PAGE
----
The SEATTLE SUPER SONICS should be superb again after a horrendous last-place performance in 1980-81. They went the whole season without Guard Gus Williams, who held out for more money, and all but 14 games without Forward Lonnie Shelton, who underwent wrist surgery. "Last year, teams didn't have to respect us," says Fred Brown, the Sonics' 33-year-old back-court pistolero. "With Gus and Lonnie back we can't help but be good." Indeed. Shelton had 20 and Williams 28 in the victory over Phoenix.
Seattle will start either 6'7" Wally Walker or 6'9" James Bailey alongside Shelton and Center Jack Sikma on the front line, and bring rookie Danny Vranes and 7'2", 270-pound James Donaldson off the bench. Shelton has worked off some of the 285 pounds he brought to the L.A. summer league, and when he returns to his normal 245, the Sonics will resume the running game that won them a league championship in 1979. Bill Hanzlik started the season opposite Williams at guard. If Paul Westphal can come back from a series of debilitating foot injuries and if John Johnson's left Achilles tendon heals quickly, Seattle could stay with L.A. and Phoenix.
The GOLDEN STATE WARRIORS just missed the playoffs last season, even though they had eight new players, not to mention a new Lloyd Free. Free worked hard to shed his free-lance image and, although he still finished ninth in the league in scoring (24.1), he became an adroit passer and played adequate defense. Center Joe Barry Carroll, a rookie, excelled in every area but rebounding. That shortcoming was offset by Larry Smith, who became the first rookie in 11 seasons to crack the league's top three in rebounding, with 12.1 a game. Forward Bernard King, who was recovering from alcoholism, still averaged 21.9 points a game. All of them should be better this season (if Smith returns from his preseason holdout and suspension), and with a bench that includes Purvis Short, impressive rookie Lewis Lloyd, 6'10" Rickey Brown and veteran Sonny Parker, the Warriors could be formidable—if they learn to guard anybody.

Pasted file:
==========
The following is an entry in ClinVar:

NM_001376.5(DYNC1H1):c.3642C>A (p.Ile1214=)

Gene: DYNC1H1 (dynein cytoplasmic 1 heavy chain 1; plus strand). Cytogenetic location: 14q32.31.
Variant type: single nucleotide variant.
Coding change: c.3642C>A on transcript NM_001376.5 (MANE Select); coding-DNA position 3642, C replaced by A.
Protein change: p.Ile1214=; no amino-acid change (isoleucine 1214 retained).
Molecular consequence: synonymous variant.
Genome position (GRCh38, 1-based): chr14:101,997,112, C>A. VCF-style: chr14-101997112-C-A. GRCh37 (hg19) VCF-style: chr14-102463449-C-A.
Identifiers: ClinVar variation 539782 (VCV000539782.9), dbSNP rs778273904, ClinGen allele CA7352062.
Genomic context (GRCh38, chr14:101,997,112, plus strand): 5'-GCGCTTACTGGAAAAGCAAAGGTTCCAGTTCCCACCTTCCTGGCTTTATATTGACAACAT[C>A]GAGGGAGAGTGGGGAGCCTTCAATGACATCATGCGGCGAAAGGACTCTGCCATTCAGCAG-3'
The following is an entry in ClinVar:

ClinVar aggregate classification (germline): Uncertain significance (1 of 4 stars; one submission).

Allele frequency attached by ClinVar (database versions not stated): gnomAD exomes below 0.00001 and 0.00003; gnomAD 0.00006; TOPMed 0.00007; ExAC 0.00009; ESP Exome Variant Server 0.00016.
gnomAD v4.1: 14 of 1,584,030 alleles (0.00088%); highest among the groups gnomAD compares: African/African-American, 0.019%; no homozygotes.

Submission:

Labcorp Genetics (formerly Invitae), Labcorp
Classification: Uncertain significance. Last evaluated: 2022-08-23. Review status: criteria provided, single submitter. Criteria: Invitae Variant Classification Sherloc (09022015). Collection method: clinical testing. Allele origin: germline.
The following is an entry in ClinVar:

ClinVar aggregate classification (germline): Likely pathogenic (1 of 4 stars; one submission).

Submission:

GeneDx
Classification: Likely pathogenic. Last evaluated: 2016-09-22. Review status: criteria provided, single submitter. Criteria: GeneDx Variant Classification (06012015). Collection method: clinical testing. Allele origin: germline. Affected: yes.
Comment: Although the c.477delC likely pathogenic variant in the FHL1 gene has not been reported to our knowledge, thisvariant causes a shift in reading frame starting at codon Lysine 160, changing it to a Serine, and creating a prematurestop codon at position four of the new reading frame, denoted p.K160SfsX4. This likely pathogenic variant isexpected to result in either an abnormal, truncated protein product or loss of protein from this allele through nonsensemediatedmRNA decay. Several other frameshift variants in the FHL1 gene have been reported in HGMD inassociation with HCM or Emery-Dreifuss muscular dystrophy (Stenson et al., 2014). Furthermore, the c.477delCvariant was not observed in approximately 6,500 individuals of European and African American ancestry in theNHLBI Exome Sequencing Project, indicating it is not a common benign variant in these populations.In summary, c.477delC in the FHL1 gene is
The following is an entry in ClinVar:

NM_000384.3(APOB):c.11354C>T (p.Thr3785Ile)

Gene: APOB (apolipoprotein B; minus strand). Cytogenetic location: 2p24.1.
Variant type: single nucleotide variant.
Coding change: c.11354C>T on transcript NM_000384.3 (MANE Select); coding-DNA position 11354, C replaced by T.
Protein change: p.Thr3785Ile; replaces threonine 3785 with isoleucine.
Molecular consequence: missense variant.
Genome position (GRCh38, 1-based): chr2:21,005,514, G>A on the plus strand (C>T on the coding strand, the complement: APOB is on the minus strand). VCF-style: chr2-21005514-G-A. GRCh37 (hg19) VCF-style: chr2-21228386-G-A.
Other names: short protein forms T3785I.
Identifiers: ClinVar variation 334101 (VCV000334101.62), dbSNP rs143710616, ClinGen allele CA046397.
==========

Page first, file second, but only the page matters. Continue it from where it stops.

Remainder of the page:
The PORTLAND TRAIL BLAZERS are something of an enigma, having improved at guard, where they were already strong, but not in the frontcourt, where they badly needed help. The Blazers were 38-18 over the final four months of the season after installing Mychal Thompson at center and turning their running game over to rookie Guard Kelvin Ransey. Thompson's performance in the playoffs was typical of his work all season: a 40-point, 11-rebound effort in the second game of the mini-series with Kansas City and then a 17-point four-rebound performance in the decisive third game. Kermit Washington, one of the league's best rebounding forwards, is the only other notable up front. The acquisition of Darnell Valentine in the draft will allow Portland Coach Jack Ramsay to start Ransey and Jim Paxson at guard and then, in relief, bring on his backcourt of Valentine, a defensive buzz saw, and Billy Ray Bates, an offensive weapon. "Last year I made Billy Ray a superstar on offense," Ramsay quipped. "This year it's defense."
The SAN DIEGO CLIPPERS went through most of the preseason without two players whose talents they will count upon heavily this season. Guard Phil Smith, the Clippers' best player at their strongest position, hadn't signed a contract as the season opened (though he played in the Clippers' initial victory over Houston) and rookie Tom Chambers, a 6'11" center forward who was supposed to back up Swen Nater, sat out until two weeks into the preseason. Nater was the second-leading rebounder in the league last year, but he is 31 and coming off knee surgery. Moses Malone burned him for 42 points in that San Diego victory. If anything happens to Nater and Chambers doesn't pan out, San Diego will be left with either 6'10" Jerome Whitehead, or Joe (Jelly Bean) Bryant, a 6'9" sometime forward, sometime guard, to play the middle. Bryant says he doesn't even eat jelly beans anymore; he now prefers foods that are made with whole wheat flour and are high in fiber content. Joe (Bran Muffin) Bryant? That nickname is almost as far out as San Diego is going to finish in the Pacific.